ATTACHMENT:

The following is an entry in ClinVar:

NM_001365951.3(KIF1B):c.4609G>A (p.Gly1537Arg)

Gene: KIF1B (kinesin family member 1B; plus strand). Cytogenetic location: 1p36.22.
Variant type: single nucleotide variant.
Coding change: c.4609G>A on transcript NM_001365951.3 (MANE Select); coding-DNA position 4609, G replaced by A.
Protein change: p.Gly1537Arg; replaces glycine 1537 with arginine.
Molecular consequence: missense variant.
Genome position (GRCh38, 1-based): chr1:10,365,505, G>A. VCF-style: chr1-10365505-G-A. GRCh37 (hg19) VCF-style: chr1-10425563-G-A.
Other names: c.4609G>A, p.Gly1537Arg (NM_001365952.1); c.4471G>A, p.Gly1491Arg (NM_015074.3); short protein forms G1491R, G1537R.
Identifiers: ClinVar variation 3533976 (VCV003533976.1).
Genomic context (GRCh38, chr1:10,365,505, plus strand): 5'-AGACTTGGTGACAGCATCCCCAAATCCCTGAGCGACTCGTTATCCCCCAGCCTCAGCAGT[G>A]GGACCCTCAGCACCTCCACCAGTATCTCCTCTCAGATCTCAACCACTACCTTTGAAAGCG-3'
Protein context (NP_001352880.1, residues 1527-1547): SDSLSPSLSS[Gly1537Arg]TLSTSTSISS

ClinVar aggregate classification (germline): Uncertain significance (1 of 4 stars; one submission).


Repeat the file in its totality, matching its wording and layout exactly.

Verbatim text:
The following is an entry in ClinVar:

NM_001365951.3(KIF1B):c.4609G>A (p.Gly1537Arg)

Gene: KIF1B (kinesin family member 1B; plus strand). Cytogenetic location: 1p36.22.
Variant type: single nucleotide variant.
Coding change: c.4609G>A on transcript NM_001365951.3 (MANE Select); coding-DNA position 4609, G replaced by A.
Protein change: p.Gly1537Arg; replaces glycine 1537 with arginine.
Molecular consequence: missense variant.
Genome position (GRCh38, 1-based): chr1:10,365,505, G>A. VCF-style: chr1-10365505-G-A. GRCh37 (hg19) VCF-style: chr1-10425563-G-A.
Other names: c.4609G>A, p.Gly1537Arg (NM_001365952.1); c.4471G>A, p.Gly1491Arg (NM_015074.3); short protein forms G1491R, G1537R.
Identifiers: ClinVar variation 3533976 (VCV003533976.1).
Genomic context (GRCh38, chr1:10,365,505, plus strand): 5'-AGACTTGGTGACAGCATCCCCAAATCCCTGAGCGACTCGTTATCCCCCAGCCTCAGCAGT[G>A]GGACCCTCAGCACCTCCACCAGTATCTCCTCTCAGATCTCAACCACTACCTTTGAAAGCG-3'
Protein context (NP_001352880.1, residues 1527-1547): SDSLSPSLSS[Gly1537Arg]TLSTSTSISS

ClinVar aggregate classification (germline): Uncertain significance (1 of 4 stars; one submission).